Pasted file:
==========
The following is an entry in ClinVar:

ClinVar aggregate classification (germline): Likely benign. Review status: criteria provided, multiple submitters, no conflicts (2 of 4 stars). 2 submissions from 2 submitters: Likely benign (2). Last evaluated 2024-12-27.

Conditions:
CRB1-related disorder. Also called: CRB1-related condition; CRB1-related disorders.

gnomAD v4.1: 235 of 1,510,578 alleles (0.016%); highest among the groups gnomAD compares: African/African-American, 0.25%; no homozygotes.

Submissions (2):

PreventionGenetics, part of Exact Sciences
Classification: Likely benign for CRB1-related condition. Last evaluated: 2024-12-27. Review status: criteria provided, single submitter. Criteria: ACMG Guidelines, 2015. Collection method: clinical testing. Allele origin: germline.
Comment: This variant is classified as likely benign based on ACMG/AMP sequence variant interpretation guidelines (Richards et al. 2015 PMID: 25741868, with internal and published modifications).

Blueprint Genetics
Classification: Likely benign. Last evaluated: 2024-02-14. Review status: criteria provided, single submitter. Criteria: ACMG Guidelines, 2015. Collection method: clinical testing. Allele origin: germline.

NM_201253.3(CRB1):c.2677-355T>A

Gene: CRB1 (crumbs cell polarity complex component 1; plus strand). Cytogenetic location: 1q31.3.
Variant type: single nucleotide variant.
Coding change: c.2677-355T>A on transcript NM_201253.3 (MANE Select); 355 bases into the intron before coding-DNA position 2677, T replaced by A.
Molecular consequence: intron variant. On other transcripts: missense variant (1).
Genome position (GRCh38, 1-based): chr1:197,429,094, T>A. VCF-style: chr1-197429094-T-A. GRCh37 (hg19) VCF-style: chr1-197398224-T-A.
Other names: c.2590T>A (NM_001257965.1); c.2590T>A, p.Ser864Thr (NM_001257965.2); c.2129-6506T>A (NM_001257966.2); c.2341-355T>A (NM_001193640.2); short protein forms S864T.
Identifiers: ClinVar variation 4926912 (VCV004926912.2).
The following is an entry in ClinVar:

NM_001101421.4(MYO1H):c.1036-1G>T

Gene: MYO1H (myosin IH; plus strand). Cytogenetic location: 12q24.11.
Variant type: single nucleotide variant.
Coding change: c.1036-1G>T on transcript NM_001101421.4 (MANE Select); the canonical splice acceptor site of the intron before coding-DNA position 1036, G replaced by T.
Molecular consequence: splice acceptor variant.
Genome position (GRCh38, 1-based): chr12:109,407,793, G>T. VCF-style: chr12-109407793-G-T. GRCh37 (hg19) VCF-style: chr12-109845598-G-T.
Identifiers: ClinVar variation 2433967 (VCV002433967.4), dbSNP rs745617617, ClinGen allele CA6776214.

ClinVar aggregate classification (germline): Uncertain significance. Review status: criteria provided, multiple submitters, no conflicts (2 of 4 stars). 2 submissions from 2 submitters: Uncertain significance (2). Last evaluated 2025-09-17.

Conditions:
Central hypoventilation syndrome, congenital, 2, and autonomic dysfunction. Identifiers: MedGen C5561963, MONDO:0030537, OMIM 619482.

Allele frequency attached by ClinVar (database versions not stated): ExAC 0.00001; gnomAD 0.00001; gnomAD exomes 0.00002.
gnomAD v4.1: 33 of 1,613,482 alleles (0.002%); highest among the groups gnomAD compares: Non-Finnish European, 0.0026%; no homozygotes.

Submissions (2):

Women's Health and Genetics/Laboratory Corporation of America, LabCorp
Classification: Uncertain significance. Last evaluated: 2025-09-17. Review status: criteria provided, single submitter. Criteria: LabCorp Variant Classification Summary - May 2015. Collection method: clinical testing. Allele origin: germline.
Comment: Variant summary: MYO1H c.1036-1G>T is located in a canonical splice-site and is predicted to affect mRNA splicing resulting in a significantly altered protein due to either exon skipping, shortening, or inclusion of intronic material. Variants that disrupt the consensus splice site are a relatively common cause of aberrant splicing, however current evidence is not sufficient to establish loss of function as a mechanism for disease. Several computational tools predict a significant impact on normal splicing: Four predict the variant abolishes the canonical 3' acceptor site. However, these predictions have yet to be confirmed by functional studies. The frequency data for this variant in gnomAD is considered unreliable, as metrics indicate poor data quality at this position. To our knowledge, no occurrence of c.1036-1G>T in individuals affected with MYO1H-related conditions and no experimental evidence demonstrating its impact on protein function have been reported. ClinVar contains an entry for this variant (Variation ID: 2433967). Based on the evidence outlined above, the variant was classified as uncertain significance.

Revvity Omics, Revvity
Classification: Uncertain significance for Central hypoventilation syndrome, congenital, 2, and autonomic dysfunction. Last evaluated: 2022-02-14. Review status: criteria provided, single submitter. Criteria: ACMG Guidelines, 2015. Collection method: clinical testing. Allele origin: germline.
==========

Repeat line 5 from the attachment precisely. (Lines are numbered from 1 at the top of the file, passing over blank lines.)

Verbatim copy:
gnomAD v4.1: 235 of 1,510,578 alleles (0.016%); highest among the groups gnomAD compares: African/African-American, 0.25%; no homozygotes.